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2018 Human brain mapping

13. Decreased anterior cingulate activation in a motor task in youths with bipolar disorder. (PubMed)

Decreased anterior cingulate activation in a motor task in youths with bipolar disorder. Bipolar disorder (BP) is characterized by abnormal shifts in mood between episodes of mania and severe depression, both of which have been linked with psychomotor disturbances. This study compares brain activation patterns in motor networks between euthymic youths with BP and healthy controls (HC) during the completion of a simple motor task.Thirty-five youths with BP and 35 HC (aged 10-19) completed a self (...) -paced sequential bilateral finger-tapping task, consisting of a 4-minute scan block with alternating 20-second periods of either the tapping task (six blocks) or rest (six blocks), while undergoing functional magnetic resonance imaging. Clinical and behavioral symptoms were assessed using the Child Behavior Checklist (CBCL). A between-group whole-brain analysis compared activation pattern differences while controlling for effects of age and sex. Clusters meeting whole-brain false discovery rate (FDR

2018 Journal of Child Psychology and Psychiatry

14. Oscillatory Activity in the Cortex, Motor Thalamus and Nucleus Reticularis Thalami in Acute TTX and Chronic 6-OHDA Dopamine-Depleted Animals (PubMed)

of PD. The abnormal oscillatory activity in frequency interval of other bands, in particular the dampening of low frequencies in thalamic stations, in both states of DA depletion might also underlie PD motor and non-motor symptoms. Our data highlighted the effects of acute depletion of DA and the strict interplay in the oscillatory activity between the MTh and NRT in both acute and chronic stage of DA depletion. Moreover, our findings emphasize early alterations in the NRT, a crucial station (...) Oscillatory Activity in the Cortex, Motor Thalamus and Nucleus Reticularis Thalami in Acute TTX and Chronic 6-OHDA Dopamine-Depleted Animals The motor thalamus (MTh) and the nucleus reticularis thalami (NRT) have been largely neglected in Parkinson's disease (PD) research, despite their key role as interface between basal ganglia (BG) and cortex (Cx). In the present study, we investigated the oscillatory activity within the Cx, MTh, and NRT, in normal and different dopamine (DA)-deficient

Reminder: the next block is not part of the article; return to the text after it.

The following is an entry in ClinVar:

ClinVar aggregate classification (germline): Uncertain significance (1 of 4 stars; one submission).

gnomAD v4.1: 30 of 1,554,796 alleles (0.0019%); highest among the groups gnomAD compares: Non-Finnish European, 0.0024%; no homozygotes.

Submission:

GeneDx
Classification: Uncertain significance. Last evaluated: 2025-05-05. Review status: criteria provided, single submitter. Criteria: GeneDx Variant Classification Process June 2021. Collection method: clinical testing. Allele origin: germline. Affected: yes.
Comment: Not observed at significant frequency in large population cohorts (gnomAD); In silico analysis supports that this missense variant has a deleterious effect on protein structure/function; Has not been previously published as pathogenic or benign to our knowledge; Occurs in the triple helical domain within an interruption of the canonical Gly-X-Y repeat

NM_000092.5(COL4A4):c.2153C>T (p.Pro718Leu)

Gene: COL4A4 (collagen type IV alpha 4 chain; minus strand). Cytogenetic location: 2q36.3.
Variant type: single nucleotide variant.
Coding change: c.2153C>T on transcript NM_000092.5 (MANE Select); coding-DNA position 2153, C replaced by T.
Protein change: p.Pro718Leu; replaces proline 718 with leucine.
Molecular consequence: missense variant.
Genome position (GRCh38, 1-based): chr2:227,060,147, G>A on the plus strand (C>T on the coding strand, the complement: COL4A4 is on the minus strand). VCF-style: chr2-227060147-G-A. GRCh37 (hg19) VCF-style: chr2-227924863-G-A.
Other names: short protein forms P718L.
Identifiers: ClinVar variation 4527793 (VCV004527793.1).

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2018 Frontiers in neurology

15. Effects of Long-Term Treatment with T-PEMF on Forearm Muscle Activation and Motor Function in Parkinson's Disease (PubMed)